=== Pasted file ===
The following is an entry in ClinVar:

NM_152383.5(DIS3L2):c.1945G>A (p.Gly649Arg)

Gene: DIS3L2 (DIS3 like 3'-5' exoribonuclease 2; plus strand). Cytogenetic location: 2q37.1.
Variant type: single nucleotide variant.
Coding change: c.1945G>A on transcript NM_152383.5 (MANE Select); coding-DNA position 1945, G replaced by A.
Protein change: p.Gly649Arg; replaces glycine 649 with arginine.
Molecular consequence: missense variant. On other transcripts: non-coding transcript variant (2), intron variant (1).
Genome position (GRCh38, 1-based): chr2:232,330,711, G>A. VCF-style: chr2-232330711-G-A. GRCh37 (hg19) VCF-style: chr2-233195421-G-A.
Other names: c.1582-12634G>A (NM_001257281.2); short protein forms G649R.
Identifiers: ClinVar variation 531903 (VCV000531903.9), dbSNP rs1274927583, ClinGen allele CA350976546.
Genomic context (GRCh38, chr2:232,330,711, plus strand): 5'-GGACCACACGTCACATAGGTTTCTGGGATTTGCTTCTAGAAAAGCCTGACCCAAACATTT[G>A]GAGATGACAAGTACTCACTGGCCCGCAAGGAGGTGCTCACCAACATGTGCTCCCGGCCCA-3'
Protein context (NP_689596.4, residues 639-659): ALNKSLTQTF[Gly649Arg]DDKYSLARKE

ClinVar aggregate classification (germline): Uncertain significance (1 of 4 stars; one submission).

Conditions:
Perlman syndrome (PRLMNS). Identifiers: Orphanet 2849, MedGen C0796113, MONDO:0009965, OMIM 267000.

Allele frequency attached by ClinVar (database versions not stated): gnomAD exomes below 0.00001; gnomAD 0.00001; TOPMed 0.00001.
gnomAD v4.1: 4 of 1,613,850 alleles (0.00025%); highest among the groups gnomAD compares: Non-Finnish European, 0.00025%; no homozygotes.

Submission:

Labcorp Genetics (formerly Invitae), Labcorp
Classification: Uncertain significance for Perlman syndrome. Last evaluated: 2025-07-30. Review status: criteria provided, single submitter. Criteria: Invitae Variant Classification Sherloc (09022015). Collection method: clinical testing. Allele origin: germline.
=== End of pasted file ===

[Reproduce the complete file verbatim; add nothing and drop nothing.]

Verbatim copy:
The following is an entry in ClinVar:

NM_152383.5(DIS3L2):c.1945G>A (p.Gly649Arg)

Gene: DIS3L2 (DIS3 like 3'-5' exoribonuclease 2; plus strand). Cytogenetic location: 2q37.1.
Variant type: single nucleotide variant.
Coding change: c.1945G>A on transcript NM_152383.5 (MANE Select); coding-DNA position 1945, G replaced by A.
Protein change: p.Gly649Arg; replaces glycine 649 with arginine.
Molecular consequence: missense variant. On other transcripts: non-coding transcript variant (2), intron variant (1).
Genome position (GRCh38, 1-based): chr2:232,330,711, G>A. VCF-style: chr2-232330711-G-A. GRCh37 (hg19) VCF-style: chr2-233195421-G-A.
Other names: c.1582-12634G>A (NM_001257281.2); short protein forms G649R.
Identifiers: ClinVar variation 531903 (VCV000531903.9), dbSNP rs1274927583, ClinGen allele CA350976546.
Genomic context (GRCh38, chr2:232,330,711, plus strand): 5'-GGACCACACGTCACATAGGTTTCTGGGATTTGCTTCTAGAAAAGCCTGACCCAAACATTT[G>A]GAGATGACAAGTACTCACTGGCCCGCAAGGAGGTGCTCACCAACATGTGCTCCCGGCCCA-3'
Protein context (NP_689596.4, residues 639-659): ALNKSLTQTF[Gly649Arg]DDKYSLARKE

ClinVar aggregate classification (germline): Uncertain significance (1 of 4 stars; one submission).

Conditions:
Perlman syndrome (PRLMNS). Identifiers: Orphanet 2849, MedGen C0796113, MONDO:0009965, OMIM 267000.

Allele frequency attached by ClinVar (database versions not stated): gnomAD exomes below 0.00001; gnomAD 0.00001; TOPMed 0.00001.
gnomAD v4.1: 4 of 1,613,850 alleles (0.00025%); highest among the groups gnomAD compares: Non-Finnish European, 0.00025%; no homozygotes.

Submission:

Labcorp Genetics (formerly Invitae), Labcorp
Classification: Uncertain significance for Perlman syndrome. Last evaluated: 2025-07-30. Review status: criteria provided, single submitter. Criteria: Invitae Variant Classification Sherloc (09022015). Collection method: clinical testing. Allele origin: germline.